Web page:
The Massachusetts Supreme Judicial Court has reversed a Superior Court decision in favor of a law firm in a legal malpractice suit.
The plaintiff, Kiribati Seafood Company LLC, brought the legal malpractice claim against its former law firm, Dechert LLP, alleging that Dechert negligently failed to provide a French appellate court with the evidence it needed for Kiribati to prevail on a claim. Instead, the claim was denied.
A judge of the Superior Court initially granted summary judgment to Dechert and denied partial summary judgment to Kiribati. The judge determined that the French appellate court committed an error of law by requiring certain evidence and that, even if Dechert were negligent in failing to provide the needed evidence to the court, Kiribati could not recover damages for Dechert’s negligence because the court’s legal error was a superseding cause of the adverse decision.
The Massachusetts Supreme Judicial Court, however, concluded that an error of law under these circumstances is a concurrent, not a superseding, proximate cause and that the Superior Court judge erred in granting summary judgment to Dechert and denying partial summary judgment to Kiribati.
This case comes after Kiribati purchased a fishing vessel known as the Madee and chartered it to Olympic Packer LLC and Dojin Co. Ltd. to fish for tuna in the Pacific Ocean, according to the Massachusetts SJC decision document.
After the ship sustained damage to its rudder, it was placed in a dry dock in the Autonomous Port of Papeete in Tahiti to receive repairs. When the dry dock collapsed, the ship sustained damages so severe that it was deemed a constructive total loss by Kiribati’s port risk insurer, Certain Underwriters of Lloyd’s of London, according to the SJC decision document.
Kiribati then obtained two attorneys from Coudert Brothers LLP’s Paris office to file a lawsuit for damages against the port in the Commercial Court of Papeete. When these two attorneys left Coudert to join Dechert, Kiribati continued to retain them and transferred the representation to Dechert.
Lloyd’s paid Kiribati $1,763,803.71 on its insurance claim regarding the loss of the ship, which compensated Kiribati for some, but not all, of its losses, according to the SJC decision document. Lloyd’s then had a right of subrogation to recover that amount from the port.
In April 2004, Lloyd’s and Kiribati entered into a written agreement to prosecute Kiribati’s litigation in the commercial court. Kiribati sought to recover its losses that were not compensated by Lloyd’s, and Lloyd’s sought to recover through subrogation the amount it paid to Kiribati. As part of the agreement, Lloyd’s agreed to pay half of the attorney’s fees and costs associated with the litigation.
However, Kiribati contended that it was paying substantially more than its fifty per cent share of the legal fees in the litigation, and Lloyd’s was failing to pay its equal share. Kiribati also claimed Lloyd’s failed to pay it in full for the sue and labor and mitigation expenses it was entitled to under its policy.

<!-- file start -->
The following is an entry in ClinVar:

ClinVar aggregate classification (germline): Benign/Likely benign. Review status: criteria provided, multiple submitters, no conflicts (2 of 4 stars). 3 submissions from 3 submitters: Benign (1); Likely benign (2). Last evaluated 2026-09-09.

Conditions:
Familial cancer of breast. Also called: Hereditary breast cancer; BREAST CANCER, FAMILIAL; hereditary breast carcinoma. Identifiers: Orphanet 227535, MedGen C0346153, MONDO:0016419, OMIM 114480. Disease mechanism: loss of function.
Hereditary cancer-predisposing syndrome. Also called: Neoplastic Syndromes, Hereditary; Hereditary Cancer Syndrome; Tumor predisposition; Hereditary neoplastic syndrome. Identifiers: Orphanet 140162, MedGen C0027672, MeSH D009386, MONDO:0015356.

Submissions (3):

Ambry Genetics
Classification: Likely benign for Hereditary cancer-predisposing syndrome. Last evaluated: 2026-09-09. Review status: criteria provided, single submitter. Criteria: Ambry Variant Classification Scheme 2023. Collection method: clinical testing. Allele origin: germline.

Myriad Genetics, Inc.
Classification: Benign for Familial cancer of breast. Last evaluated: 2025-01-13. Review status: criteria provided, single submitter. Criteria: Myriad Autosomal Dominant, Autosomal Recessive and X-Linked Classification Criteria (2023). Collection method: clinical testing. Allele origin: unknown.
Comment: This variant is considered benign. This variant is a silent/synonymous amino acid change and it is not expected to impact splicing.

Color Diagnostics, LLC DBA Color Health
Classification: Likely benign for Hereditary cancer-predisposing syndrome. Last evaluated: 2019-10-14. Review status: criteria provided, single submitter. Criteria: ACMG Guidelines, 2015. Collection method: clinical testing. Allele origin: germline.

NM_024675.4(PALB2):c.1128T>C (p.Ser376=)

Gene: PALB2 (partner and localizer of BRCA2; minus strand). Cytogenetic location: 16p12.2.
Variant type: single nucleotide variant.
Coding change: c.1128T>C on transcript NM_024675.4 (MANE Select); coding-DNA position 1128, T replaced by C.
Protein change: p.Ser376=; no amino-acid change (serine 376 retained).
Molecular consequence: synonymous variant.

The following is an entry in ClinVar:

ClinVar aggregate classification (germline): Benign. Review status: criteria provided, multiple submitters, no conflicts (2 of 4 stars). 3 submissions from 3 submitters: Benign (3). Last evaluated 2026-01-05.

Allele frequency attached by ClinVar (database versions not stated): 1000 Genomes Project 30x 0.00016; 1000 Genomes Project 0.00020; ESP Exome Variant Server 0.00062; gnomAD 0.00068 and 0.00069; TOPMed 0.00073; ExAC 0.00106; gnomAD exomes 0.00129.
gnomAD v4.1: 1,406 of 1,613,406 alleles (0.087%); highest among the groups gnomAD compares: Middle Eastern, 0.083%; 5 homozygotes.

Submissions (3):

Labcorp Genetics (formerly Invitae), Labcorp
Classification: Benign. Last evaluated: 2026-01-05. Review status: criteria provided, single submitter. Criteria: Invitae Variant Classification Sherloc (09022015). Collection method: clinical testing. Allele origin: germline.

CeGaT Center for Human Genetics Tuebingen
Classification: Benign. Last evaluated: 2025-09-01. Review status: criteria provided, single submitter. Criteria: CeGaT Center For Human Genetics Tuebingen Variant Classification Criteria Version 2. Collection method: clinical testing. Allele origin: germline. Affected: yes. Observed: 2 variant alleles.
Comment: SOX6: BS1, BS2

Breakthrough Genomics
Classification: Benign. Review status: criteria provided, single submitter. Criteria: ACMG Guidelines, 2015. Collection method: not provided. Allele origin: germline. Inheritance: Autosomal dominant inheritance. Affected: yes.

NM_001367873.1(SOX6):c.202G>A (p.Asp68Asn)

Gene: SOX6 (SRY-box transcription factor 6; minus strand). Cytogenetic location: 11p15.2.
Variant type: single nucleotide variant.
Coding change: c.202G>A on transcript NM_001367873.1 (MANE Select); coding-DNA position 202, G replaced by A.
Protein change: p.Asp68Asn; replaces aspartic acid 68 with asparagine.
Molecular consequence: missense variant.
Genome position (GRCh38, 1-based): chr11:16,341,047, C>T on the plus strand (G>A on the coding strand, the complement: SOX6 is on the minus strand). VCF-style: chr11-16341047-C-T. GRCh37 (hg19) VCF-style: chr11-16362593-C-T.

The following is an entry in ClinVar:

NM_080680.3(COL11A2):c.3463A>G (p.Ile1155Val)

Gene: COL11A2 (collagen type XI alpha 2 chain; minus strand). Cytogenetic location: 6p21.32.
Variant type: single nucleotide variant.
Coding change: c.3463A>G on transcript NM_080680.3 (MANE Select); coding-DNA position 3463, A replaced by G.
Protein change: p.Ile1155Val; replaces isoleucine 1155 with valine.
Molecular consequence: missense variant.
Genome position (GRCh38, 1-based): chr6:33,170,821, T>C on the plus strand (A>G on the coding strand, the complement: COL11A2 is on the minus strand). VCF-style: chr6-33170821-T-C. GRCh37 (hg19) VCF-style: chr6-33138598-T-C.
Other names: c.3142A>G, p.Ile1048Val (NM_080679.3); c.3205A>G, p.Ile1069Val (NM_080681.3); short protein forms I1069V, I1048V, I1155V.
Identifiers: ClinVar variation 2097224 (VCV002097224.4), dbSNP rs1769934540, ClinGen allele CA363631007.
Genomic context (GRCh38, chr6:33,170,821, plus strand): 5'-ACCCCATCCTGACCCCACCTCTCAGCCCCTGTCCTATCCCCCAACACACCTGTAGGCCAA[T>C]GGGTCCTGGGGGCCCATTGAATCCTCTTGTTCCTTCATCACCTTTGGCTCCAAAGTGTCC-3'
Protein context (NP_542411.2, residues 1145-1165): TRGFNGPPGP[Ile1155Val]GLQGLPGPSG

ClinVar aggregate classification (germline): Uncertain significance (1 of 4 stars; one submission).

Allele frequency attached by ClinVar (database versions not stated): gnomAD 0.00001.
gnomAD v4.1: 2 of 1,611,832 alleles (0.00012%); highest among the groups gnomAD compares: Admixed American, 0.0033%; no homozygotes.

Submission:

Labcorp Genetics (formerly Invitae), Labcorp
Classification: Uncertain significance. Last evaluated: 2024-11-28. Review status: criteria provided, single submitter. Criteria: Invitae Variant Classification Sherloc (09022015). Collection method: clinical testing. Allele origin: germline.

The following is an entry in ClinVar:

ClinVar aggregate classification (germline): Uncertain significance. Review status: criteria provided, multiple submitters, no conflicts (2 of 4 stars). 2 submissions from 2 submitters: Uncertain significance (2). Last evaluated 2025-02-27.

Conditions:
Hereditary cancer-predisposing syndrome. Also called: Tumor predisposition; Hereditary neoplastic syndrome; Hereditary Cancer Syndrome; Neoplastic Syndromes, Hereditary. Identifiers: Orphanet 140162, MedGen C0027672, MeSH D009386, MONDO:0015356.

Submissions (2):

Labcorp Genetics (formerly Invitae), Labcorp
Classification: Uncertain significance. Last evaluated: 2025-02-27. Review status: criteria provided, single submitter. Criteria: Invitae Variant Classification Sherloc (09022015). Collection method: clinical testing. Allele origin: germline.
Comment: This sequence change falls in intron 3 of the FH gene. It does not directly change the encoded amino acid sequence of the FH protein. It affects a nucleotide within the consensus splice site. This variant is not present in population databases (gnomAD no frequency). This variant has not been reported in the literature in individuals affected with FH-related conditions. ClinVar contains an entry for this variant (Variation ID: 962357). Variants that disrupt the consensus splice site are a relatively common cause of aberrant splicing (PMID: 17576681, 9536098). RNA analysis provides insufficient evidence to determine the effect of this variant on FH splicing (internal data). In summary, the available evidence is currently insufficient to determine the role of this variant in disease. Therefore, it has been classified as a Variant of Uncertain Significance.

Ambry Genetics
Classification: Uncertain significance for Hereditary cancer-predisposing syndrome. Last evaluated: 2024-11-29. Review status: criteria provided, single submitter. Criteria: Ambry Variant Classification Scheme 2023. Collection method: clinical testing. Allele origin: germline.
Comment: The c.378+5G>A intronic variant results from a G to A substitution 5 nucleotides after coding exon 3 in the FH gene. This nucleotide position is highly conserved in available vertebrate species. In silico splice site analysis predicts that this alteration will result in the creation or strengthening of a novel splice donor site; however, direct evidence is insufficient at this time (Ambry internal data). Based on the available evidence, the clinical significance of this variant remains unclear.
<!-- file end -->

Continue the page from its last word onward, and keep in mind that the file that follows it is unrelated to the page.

To settle these and other disputes, in December 2004, Kiribati and Lloyd’s entered into a new agreement in which Kiribati released Lloyd’s from all outstanding claims, including its claims for unpaid attorney’s fees and sue and labor and mitigation expenses. In return, Lloyd’s assigned its subrogation claim to Kiribati.
In January 2008, the commercial court issued a judgment in favor of Kiribati and against the port. As part of the judgment, the court found that the assignment of the subrogation claim was signed abroad by two foreign registered entities without any specific agreement that French law would apply, so the validity of the assignment could not be determined under French law. The court concluded that it was valid under foreign law, and therefore, awarded Kiribati the full amount of the subrogation claim assigned to it by Lloyd’s – approximately $1.76 million. The port appealed from the decision to the Court of Appeals of Papeete.
Court of Appeals Decision
In its first appellate decision, issued in April 2010, the court of appeals affirmed most of the judgment of the commercial court but deferred a decision regarding its enforcement of the assignment of the subrogation claim. While the port claimed Kiribati was seeking a double compensation for the damages and an unjust enrichment, the court of appeals decided to defer any decision regarding this claim for compensation to allow Kiribati to prove the amount paid in consideration for the assignment by showing the actual price of the transfer.
After the first appellate decision, a Dechert attorney, Xavier Nyssen, advised Dennis Moran, an attorney in another law firm who was acting as Kiribati’s general counsel, that he needed evidence of the consideration paid by Kiribati for the assignment to address the court of appeals’ concern about double compensation.
On two separate occasions, Moran provided various documents to Dechert as evidence. This included a 2004 letter from Moran to Lloyd’s counsel demanding payment of Lloyd’s equal share of Coudert’s legal fees with attached payment records that demonstrated Kiribati had paid more of the attorney’s fees than Lloyd’s. It also included the December 2004 agreement between Kiribati and Lloyd’s with Kiribati’s release of all further claims on its Lloyd’s policy, correspondence identifying the various claims against Lloyd’s that Kiribati had released and an unsworn written statement by a Lloyd’s representative that declared the assigned subrogation rights.